May 4, 2014
There are few things we cherish more than our mother’s jewelry. Passed from generation to generation, heirlooms are timeless regardless of how they are worn – even wearing rings as pendants is a favorite among jewelry devotees. And because vintage jewelry always has a story, its meaning goes beyond its value. What better time is there than Mother’s Day to celebrate treasures handed down from our moms? We asked some of our favorite jewelry designers and NM buyers to tell us about the special pieces that they have inherited or have been gifted by their mothers and how they’re carrying on this beautiful tradition with their own daughters.
“Charm Bracelet that was my mother’s charm bracelet as a teenager. She grew up in Germany and Holland and collected many charms throughout her travels. I also have my great grandmother’s wedding band. I just got engaged, and my parents passed it down to me as my “something old.” You can see their initials and the year 1925 engraved inside.” – jewelry buyer Jennifer Wetzel
“The diamonds in this necklace come from my great grandmother, grandmother and my mother. The top diamond was my great grandmother’s, the middle diamond was my grandmother’s and the bottom diamond was my mother’s engagement diamond. All of the accent diamonds are also from their wedding rings.” – jewelry buyer Jennifer Wetzel
“Unfortunately, a couple of years ago all of my jewelry was stolen – everything. Thankfully, I do still have a locket given to me by my mother with two pictures in it – one of me and one of my sister, Tracy. The scroll detail inside the circle on the front of the locket, to me, resembles the connectivity between my mom and sister, and that even though we live far apart, they are always here with me, inspiring me and pushing me to take the next step.” – designer Emily Armenta
“I was born in Russia and immigrated to Chicago at 4 years old. My family was forced to leave behind many sacred family heirlooms, including precious jewelry that had been handed down by previous generations. In the photo I’m wearing my mother’s necklace, which we weren’t allowed to take on our journey to America. The necklace was passed down to my mother from her mother, and this picture has always served as inspiration for my designs. I am now fortunate enough to design pieces for my own mother!” – designer Lana Bramlette
“This necklace was made from my grandmother’s long strand of pearls, which was divided into four separate necklaces for each of her granddaughters. This necklace – and my desire to redesign a classical category to appeal to the modern woman – was my main source of inspiration for the Pearl Collection.” – Vita Fede designer Cynthia Sakai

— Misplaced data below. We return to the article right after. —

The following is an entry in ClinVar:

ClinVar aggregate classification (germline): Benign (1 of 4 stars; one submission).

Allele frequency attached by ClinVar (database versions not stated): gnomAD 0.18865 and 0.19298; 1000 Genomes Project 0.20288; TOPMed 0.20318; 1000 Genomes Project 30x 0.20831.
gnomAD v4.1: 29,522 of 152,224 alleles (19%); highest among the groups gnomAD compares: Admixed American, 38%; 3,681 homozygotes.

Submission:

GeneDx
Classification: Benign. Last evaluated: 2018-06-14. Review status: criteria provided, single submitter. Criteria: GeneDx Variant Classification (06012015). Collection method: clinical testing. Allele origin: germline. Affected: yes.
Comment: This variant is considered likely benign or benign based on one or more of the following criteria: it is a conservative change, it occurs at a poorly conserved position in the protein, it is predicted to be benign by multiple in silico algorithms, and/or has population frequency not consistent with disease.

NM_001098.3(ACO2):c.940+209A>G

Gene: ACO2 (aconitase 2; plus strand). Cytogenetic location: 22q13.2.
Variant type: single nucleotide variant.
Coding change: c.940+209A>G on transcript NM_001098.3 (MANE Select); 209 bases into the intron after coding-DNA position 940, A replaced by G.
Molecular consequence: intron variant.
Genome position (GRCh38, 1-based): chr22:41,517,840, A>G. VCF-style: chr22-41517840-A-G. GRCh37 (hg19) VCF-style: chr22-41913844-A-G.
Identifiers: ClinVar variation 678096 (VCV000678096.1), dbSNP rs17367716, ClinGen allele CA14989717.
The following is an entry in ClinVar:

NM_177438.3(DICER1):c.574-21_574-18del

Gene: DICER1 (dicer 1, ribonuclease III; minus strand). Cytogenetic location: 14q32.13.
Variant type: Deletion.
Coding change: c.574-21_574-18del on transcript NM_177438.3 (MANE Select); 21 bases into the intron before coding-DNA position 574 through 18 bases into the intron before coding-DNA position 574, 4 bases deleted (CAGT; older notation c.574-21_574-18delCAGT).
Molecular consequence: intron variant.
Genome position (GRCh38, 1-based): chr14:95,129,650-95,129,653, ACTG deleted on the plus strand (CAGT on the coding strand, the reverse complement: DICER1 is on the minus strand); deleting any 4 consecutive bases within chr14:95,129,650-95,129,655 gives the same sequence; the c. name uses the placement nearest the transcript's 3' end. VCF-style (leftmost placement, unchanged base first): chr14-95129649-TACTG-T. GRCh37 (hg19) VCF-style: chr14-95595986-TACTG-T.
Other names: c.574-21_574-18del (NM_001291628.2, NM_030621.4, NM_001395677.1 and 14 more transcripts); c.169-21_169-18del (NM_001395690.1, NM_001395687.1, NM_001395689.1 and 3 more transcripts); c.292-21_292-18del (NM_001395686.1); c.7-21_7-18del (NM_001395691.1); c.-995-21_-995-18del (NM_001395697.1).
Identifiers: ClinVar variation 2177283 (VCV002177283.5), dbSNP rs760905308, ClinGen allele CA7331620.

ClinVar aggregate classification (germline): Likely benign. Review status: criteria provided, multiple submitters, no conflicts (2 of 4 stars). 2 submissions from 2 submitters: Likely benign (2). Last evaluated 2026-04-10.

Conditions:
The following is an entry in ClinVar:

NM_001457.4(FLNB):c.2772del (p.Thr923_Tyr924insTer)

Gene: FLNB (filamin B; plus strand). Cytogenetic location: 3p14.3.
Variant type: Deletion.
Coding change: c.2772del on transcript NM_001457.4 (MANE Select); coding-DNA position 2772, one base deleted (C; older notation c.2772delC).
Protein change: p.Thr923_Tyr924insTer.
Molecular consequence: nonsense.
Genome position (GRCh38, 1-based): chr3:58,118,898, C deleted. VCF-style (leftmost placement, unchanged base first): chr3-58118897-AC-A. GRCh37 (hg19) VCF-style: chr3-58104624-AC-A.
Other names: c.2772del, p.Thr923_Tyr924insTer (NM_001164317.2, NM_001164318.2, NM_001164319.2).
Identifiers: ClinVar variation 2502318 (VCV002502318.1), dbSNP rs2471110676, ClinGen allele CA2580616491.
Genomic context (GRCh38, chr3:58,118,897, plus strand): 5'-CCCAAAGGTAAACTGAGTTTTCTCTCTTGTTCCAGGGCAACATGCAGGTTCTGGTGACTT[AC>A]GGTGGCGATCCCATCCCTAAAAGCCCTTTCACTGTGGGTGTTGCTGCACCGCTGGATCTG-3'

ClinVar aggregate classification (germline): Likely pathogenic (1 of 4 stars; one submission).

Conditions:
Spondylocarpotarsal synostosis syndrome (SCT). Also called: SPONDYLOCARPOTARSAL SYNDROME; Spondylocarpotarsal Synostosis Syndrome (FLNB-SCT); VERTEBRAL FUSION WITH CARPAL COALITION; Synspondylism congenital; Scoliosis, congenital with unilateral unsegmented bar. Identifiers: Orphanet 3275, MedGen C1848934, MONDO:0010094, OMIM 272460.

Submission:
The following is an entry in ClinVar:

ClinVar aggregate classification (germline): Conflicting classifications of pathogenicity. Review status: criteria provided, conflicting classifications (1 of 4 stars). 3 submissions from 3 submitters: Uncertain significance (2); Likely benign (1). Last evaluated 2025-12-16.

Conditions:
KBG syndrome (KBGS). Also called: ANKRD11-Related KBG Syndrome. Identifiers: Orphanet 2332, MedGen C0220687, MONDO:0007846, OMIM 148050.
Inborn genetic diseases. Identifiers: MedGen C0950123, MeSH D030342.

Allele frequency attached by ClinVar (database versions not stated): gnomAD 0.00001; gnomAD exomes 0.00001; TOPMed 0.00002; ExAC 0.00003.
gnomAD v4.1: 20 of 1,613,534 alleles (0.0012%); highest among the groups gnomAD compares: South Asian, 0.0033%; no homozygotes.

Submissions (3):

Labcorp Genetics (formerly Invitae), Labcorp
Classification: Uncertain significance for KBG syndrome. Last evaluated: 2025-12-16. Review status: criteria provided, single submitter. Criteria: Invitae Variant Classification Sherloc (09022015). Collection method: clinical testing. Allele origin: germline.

“My husband gave this to [my daughter] Arabella when she was born. Arabella adores the necklace, and she knows that it’s hers from her dad. I keep it with my jewelry and will occasionally wear it on special occasions. I, of course, ask Arabella if I can borrow it first! It’s very special to both of us. I have many memories of my mother and me sharing similar moments, and I’m so grateful to now have a daughter to enjoy these experiences with.” – designer Ivanka Trump
“A few years ago, my mother gave me this beautiful 35-year-old black onyx pendant for my birthday. I have so many vivid memories of her wearing this modernistic necklace. She always wore simple, geometric accessories, and I believe that she influenced my own design aesthetic. I often wear this necklace layered with a simple gold choker from my collection, and I smile because they complement each other perfectly. That is the beauty of timeless jewelry.” – designer Jennifer Zeuner
“As a woman that lost her mother at the young age of thirteen, I find there are certain material items that have taken on so much more than just being another piece of jewelry in my wardrobe. I have two items that are truly my mother. In the short time that I had with my mother, I remember her wearing a sapphire ring over anything else, even her engagement ring. So I practically begged my sister to let me have the ring while bartering that she could have Mom’s engagement ring.” – jewelry senior merchandise planner Kelly Parris
“I was just recently reunited with the last piece of my mother’s jewelry that, for the past year and a half, I thought was gone forever. This particular piece I never saw my mother wear; it’s an ID bracelet that she was given on the Christmas of her senior year in high school. I’m honestly not sure what it is about this piece, but I feel so connected to my mother. Maybe it’s because it has her initials on it or the constant reminder that it’s there because of the tassel hitting my wrist.” – jewelry senior merchandise planner Kelly Parris
“The inspiration for the new Ippolita charm collection has actually been in the works for many years, and it’s an extension of this charm necklace I’ve had my entire life. What started out as a small bracelet belonging to my mamma has grown to a 36” 18K chain with 70 charms. Each piece represents something or someone significant in my life – loved ones, travel memories and even fetishes. I recently sat down with the necklace and went through each charm one-by-one. “Helen,” the charm that started it all, which my mamma received upon her graduation from Miss Hall’s School in 1958 is just one of the amazing charms with a story or poignant moment in time.” – designer Ippolita Rostagno.
My Tahitian pearls. When I first started working in the jewelry industry my father bought my mother a strand of Tahitian pearls. I have always joked with her to put my name on those so her granddaughter (my niece) did not get them after she was gone. When I got engaged my Mother gave me my own strand as an engagement gift to wear at my wedding. – jewelry buyer Lisa Haddow